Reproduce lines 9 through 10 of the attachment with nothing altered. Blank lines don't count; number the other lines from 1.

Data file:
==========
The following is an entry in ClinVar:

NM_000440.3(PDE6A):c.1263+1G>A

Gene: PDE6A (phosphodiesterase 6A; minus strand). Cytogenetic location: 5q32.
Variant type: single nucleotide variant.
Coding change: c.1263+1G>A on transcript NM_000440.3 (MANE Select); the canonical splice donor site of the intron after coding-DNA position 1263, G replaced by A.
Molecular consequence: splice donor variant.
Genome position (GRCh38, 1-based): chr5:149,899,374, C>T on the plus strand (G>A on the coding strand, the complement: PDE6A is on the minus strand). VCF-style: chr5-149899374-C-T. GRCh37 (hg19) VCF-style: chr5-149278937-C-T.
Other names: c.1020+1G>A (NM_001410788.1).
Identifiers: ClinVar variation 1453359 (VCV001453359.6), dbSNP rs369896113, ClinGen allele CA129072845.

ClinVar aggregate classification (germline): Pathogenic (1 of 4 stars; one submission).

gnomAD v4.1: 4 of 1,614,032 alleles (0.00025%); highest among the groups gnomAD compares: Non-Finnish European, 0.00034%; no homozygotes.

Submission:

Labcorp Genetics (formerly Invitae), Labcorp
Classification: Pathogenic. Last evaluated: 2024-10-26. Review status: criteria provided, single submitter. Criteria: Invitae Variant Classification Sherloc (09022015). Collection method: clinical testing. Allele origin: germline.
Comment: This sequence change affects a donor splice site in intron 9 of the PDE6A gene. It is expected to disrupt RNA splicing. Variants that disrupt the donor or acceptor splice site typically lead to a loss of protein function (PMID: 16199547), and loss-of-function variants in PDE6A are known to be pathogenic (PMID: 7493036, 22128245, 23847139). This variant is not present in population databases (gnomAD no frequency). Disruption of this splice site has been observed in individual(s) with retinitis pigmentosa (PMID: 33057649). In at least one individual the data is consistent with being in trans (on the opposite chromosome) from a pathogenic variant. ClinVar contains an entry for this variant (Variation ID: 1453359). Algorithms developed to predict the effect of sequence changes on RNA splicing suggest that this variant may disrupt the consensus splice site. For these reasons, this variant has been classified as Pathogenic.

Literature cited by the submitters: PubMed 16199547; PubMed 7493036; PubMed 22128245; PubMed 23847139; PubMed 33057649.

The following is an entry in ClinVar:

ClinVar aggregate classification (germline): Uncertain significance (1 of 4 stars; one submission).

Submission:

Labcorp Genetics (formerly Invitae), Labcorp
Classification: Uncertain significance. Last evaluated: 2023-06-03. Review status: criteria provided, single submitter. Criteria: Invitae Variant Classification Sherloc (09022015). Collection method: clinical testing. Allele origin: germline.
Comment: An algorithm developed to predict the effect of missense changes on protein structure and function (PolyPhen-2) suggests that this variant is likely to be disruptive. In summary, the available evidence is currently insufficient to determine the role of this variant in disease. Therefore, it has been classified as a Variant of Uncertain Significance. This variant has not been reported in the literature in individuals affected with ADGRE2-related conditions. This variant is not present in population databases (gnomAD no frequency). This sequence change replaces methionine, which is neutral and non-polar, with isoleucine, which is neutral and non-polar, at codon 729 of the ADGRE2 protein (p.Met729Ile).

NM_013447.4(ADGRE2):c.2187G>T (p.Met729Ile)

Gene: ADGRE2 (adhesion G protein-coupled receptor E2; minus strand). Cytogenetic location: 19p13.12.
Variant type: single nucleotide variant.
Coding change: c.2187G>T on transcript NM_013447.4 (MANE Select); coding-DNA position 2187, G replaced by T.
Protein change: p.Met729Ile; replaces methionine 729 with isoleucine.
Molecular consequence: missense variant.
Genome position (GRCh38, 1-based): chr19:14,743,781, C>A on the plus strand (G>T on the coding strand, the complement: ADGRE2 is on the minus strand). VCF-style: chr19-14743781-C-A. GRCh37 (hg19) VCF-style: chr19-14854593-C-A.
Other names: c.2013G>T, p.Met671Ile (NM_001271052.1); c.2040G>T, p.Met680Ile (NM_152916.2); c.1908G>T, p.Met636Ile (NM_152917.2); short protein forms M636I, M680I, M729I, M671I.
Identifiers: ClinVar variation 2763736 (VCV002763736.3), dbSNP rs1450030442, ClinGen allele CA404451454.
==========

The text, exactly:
Identifiers: ClinVar variation 1453359 (VCV001453359.6), dbSNP rs369896113, ClinGen allele CA129072845.

ClinVar aggregate classification (germline): Pathogenic (1 of 4 stars; one submission).